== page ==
Gonzo Sports Digest; Where are Snooker’s Great Entertainers?

The World Snooker Championship starts tomorrow and I had intended to do some kind of preview, maybe looking for a potential winner, first round upsets and that kind of thing, but if I’m being honest I’ve just not watched enough lately to offer any real insight.

That’s the problem with writing about sport, sometimes you have to cover an event that maybe you don’t know too much about. A lot of the time the audience is probably more clued in than the writer, especially in niche stuff like snooker.

I get caught up in that fairly often in my job, Formula 1 would be the main contender there as I’ve totally lost interest in it as a fan, meaning I only ever watch the racing at work but anyway I digress. The key point being I didn’t want to pull that kind of shit on here.

So instead I’m going to take a look at some comments made to Press Association Sport by Mike Watterson, a former player himself who worked as a promoter and brought snooker’s top prize to Sheffield.

“I don’t think it’s more professional at all. The old pros like John Pulman, Fred Davis and John Spencer, they were playing in working men’s clubs for £40 a night, they were entertainers. If they weren’t making big breaks, they’d be doing trick shots.

“These days they’re just po-faced kids. It all goes back to Steve Davis, he started the rot. We used to call him the Romford Robot. He’s a very nice guy and he was so professional in a playing point of view.

“The other lads would show a bit of character and personality.

“Then of course you got Stephen Hendry. He was very shy and he was a follow-on from Steve Davis.”

Watterson is 73 now and this could quite easily be written off as a ‘things were better back in my day’ kind of rant from an old-timer.  But in fairness there’s more than a smidgen of truth in his observations.

Davis is a great pundit; he’s insightful, quite the raconteur and a big personality – but as a player he was boring as hell. It is easy to forget that when he’s having a chinwag with Hazel Irvine on a BBC couch.  Hendry was slightly more enjoyable to watch around the table but he’s a truly awful pundit, devoid of charisma. Both were exceptional ‘match players’, by that I mean winning is all important and how you do it is almost irrelevant.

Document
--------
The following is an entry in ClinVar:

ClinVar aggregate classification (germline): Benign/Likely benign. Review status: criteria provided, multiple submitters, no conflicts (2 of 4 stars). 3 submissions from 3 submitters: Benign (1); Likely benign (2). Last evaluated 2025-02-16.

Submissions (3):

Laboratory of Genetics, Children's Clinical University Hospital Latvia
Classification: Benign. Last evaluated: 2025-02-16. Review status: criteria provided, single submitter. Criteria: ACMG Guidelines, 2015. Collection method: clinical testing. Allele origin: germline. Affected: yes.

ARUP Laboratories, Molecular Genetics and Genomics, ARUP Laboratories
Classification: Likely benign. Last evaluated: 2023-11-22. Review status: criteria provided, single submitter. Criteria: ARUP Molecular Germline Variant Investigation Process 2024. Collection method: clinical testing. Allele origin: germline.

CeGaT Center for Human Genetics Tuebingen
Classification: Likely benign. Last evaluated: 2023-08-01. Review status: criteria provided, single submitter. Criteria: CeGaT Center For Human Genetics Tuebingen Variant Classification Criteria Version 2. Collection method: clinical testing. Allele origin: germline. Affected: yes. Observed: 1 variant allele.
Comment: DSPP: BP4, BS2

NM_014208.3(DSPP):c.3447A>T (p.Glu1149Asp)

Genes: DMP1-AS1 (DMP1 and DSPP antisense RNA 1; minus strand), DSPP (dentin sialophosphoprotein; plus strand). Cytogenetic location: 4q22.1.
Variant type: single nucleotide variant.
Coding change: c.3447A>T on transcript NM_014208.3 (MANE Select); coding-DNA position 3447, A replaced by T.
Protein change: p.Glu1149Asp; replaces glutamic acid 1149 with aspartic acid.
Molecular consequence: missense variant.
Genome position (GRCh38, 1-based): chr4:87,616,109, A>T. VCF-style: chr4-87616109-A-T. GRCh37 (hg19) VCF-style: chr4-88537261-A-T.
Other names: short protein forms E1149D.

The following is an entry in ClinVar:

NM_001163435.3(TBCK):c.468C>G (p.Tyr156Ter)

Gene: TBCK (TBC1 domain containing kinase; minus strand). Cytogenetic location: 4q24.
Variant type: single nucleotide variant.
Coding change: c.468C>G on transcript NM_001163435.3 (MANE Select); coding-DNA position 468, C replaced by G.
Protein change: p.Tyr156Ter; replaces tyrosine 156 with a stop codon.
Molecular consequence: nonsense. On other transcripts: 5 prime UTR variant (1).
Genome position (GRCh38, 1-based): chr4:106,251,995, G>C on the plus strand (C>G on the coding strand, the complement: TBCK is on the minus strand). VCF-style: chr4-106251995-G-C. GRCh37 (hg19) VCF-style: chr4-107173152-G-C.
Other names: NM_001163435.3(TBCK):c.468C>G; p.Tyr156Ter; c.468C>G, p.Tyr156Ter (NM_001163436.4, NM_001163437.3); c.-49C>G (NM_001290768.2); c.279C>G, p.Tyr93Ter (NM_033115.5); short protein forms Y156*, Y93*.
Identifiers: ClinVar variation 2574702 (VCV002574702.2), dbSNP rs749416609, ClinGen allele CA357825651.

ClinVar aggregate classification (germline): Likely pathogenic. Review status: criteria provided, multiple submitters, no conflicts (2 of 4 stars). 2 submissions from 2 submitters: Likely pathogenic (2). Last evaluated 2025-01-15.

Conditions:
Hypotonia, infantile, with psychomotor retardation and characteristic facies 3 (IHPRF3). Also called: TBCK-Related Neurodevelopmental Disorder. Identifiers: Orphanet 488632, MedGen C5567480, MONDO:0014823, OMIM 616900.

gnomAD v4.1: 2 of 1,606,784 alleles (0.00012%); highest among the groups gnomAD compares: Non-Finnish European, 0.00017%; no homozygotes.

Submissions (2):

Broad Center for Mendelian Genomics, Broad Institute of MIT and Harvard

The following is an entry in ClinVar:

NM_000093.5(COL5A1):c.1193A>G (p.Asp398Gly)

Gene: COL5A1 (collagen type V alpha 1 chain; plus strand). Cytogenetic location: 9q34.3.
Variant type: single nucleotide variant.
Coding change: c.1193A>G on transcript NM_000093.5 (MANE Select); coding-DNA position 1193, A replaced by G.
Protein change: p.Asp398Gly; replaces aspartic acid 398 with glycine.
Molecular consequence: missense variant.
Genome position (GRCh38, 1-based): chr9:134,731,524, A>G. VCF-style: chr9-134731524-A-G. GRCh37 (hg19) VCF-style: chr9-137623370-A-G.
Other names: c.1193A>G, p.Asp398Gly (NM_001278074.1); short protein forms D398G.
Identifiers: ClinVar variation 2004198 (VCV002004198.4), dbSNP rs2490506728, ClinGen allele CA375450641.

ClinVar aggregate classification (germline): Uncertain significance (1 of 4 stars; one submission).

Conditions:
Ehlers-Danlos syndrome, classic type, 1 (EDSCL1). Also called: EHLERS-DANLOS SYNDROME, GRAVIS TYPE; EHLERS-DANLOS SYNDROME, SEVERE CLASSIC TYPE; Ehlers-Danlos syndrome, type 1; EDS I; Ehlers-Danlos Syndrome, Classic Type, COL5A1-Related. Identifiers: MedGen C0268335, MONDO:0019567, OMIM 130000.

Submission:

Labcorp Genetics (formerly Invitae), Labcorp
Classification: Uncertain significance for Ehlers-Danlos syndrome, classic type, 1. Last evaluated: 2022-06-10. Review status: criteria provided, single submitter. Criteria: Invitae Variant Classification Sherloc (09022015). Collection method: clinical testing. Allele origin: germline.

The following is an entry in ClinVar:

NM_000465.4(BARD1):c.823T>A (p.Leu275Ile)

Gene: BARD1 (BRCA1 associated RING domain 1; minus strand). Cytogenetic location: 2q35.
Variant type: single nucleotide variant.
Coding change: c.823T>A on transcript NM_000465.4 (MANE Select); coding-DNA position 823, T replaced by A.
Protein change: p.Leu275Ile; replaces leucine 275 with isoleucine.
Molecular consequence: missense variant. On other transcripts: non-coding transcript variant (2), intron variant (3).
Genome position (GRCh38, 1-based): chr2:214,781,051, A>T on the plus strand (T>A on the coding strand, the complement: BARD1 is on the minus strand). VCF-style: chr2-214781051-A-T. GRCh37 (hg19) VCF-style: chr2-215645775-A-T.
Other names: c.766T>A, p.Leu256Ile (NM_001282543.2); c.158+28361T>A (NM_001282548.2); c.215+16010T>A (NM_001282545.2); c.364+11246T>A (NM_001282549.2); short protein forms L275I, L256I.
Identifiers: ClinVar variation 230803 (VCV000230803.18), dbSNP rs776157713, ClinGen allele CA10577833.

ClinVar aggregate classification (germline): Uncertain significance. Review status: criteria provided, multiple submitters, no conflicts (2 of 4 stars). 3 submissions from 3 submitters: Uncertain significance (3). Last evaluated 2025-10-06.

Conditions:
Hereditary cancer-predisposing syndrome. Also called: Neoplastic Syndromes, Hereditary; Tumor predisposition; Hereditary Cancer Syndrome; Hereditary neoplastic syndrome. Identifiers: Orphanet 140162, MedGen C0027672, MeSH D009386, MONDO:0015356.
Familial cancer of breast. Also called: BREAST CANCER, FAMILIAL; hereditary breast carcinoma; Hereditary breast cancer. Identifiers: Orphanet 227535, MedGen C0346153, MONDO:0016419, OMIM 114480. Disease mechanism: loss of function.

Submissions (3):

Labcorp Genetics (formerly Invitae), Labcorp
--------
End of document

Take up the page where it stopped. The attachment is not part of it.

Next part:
There are loads of guys around now who loosely fit that mould, going through this year’s World Championship draw I’d pick out Ali Carter, Martin Gould, Graeme Dott, Peter Ebdon to name a few and, of course, the masters of ‘match play’ Mark Selby and Neil Robertson.

I don’t necessarily think all of these guys are boring, Robertson for example can be exhilarating when in full flight. But for these players and countless others, results are the be all and end all and the spectacle is often sacrificed.

The true entertainers are those who don’t mind taking the odd risk to get a frame smashed off quickly. The guys who see safety shots as a last resort and will blow the reds open at the earliest opportunity. The Jimmy Whites, the Alex Higgins characters and the Tony Dragos….  Obviously Ronnie O’Sullivan fits the bill and Judd Trump with his ‘naughty snooker’ definitely goes into the ‘entertainer’ category but aside from those two, who are we looking at?

John Higgins has drifted more into the pragmatic type these days.  That’s fair enough, he probably wants to stay at the top level for as long as he can and has decided that’s the best way to do it.  Mark Allen, Ding Junhui and Stuart Bingham, the current world champion, probably deserve a mention but no more than that.

I’ve always been more of an occasional than hardcore snooker fan.  I make an effort to watch the ‘Triple Crown’ events but the others I can take or leave most of the time, usually my interest builds ahead of the Crucible but not so much this year, and perhaps that’s due to a lack of players on the tour who are genuinely looking to put on a display as well as winning titles.

Maybe they are just “po-faced kids” but regardless I’ll still be watching the World Championship.  I suppose if World Snooker want to make the game more entertaining and encourage risks there has got to be some incentive to do so, and ten grand for a maximum apparently doesn’t cut it anymore.

Further reading;

Mike Watterson full interview

World Championship draw

O’Sullivan snubs 147 video

Follow/abuse us on Twitter @GonzoSportsDesk, we’re not fancy we follow back.


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